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My Uncle Jeff By Matt Martin
Origin Comics Ė Damon Hurd (w); Pedro Camello (a)
Reading this book made me feel bad about myself.
Initially, I looked at the solicitation copy for this in Previews and said to myself, ďOh, another autobiographical mini-comic. Thatís what the industryís short onÖĒ So Iím not really sure why I felt the need to go ahead and order it. Maybe itís the fact that Iíve got a comics budget that would sicken a normal fan (thatís not hyperbole, I assure you) or maybe itís because the cover features people who look like they could be my neighbors (I live in an extremely small town in southern Illinois, if that helps you visualize). In the end, I think itís because book seemed like it was a story about heavily favoring one member of your family over the others and I can sympathize with that feeling, because I donít like a good portion of my own.
So why do I feel bad about myself? Because this book is stunningly good and I didnít have faith in it.
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Reading My Uncle Jeff is a lot like being introduced to your significant otherís family at some sort of family function or gathering (and Iíd know, since I met most of my fiancťeís enormous family at Thanksgiving dinner). Youíre hit with a rapid-fire barrage of names, faces and terse summaries of the relevant facts about each member of the family. Things like ďThatís Uncle Joe; he swears a lot.Ē Or ďThatís my Aunt Kay, she doesnít get along with my mother.Ē Hurd begins introducing his fatherís side of the family, then backtracks to introduce the absent maternal side, feeling (and rightfully so, I should add) that his story about his fatherís brother is incomplete without something for comparison.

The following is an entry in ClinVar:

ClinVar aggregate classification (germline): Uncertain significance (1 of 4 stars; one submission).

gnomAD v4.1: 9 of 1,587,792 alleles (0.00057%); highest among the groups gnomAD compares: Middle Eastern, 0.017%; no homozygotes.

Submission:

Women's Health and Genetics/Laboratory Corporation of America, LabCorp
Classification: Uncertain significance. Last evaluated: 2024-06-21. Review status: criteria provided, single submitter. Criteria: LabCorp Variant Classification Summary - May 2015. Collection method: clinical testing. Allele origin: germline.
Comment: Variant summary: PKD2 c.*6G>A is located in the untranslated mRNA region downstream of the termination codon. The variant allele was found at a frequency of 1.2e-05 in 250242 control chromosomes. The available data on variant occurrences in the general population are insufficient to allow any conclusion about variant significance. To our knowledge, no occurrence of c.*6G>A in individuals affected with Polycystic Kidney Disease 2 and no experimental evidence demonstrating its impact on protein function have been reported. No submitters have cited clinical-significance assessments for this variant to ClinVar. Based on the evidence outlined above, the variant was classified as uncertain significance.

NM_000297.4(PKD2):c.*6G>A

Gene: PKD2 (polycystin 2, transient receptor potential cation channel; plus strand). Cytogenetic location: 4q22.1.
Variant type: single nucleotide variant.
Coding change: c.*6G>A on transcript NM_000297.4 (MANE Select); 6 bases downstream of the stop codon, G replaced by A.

The family tree that Camello illustrates and Hurd narrates is where I first realized how great this book really is. Much like the last issue of True Story, Swear to God where Tom Beland was more honest about himself to an audience of complete strangers than I would ever have to balls to be (and if you know what Iím referring to, thatís an unintentional pun), Hurd displays a remarkable openness about what would be a ďdark family secretĒ for some. That honesty, as well as a willingness to engage in open sentimentality, carries the story along for the course of the book, despite the fact that there is almost no plot or conflict to speak of (the story concerns a family meeting regarding what should be done about the family patriarch, Hurdís 90-year old grandfather). There is simply Jeff and Damon, Damonís memories and emotions, his hopes for tomorrow and his long-lost dreams, and a realization about the reality of adulthood.
In the end, My Uncle Jeff is a story with nigh-universal appeal, since it seems to me that even people with Norman Rockwell homes can relate to some portion of the story. I have nothing but respect for the authorís complete willingness to bare his history to his audience and I look forward to further work from him.